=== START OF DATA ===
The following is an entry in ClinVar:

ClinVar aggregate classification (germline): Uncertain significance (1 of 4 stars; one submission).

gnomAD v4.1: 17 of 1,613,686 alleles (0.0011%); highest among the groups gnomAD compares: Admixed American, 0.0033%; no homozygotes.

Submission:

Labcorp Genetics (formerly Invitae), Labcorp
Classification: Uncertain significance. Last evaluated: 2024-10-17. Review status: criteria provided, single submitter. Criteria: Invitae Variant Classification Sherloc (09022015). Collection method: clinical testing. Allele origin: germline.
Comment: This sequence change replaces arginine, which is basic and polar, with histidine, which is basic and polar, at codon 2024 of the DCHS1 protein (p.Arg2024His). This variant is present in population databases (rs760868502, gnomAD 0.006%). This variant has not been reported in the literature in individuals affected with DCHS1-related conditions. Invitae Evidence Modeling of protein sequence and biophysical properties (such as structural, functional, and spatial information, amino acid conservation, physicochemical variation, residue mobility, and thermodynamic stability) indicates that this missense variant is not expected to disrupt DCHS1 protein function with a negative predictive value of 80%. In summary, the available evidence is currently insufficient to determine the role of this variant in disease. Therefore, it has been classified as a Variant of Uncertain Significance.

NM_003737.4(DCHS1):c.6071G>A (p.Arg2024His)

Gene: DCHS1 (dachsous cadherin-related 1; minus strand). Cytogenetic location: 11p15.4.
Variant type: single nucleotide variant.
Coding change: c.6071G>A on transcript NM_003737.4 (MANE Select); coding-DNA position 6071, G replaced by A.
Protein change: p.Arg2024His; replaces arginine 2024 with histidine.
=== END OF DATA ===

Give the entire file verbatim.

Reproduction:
The following is an entry in ClinVar:

ClinVar aggregate classification (germline): Uncertain significance (1 of 4 stars; one submission).

gnomAD v4.1: 17 of 1,613,686 alleles (0.0011%); highest among the groups gnomAD compares: Admixed American, 0.0033%; no homozygotes.

Submission:

Labcorp Genetics (formerly Invitae), Labcorp
Classification: Uncertain significance. Last evaluated: 2024-10-17. Review status: criteria provided, single submitter. Criteria: Invitae Variant Classification Sherloc (09022015). Collection method: clinical testing. Allele origin: germline.
Comment: This sequence change replaces arginine, which is basic and polar, with histidine, which is basic and polar, at codon 2024 of the DCHS1 protein (p.Arg2024His). This variant is present in population databases (rs760868502, gnomAD 0.006%). This variant has not been reported in the literature in individuals affected with DCHS1-related conditions. Invitae Evidence Modeling of protein sequence and biophysical properties (such as structural, functional, and spatial information, amino acid conservation, physicochemical variation, residue mobility, and thermodynamic stability) indicates that this missense variant is not expected to disrupt DCHS1 protein function with a negative predictive value of 80%. In summary, the available evidence is currently insufficient to determine the role of this variant in disease. Therefore, it has been classified as a Variant of Uncertain Significance.

NM_003737.4(DCHS1):c.6071G>A (p.Arg2024His)

Gene: DCHS1 (dachsous cadherin-related 1; minus strand). Cytogenetic location: 11p15.4.
Variant type: single nucleotide variant.
Coding change: c.6071G>A on transcript NM_003737.4 (MANE Select); coding-DNA position 6071, G replaced by A.
Protein change: p.Arg2024His; replaces arginine 2024 with histidine.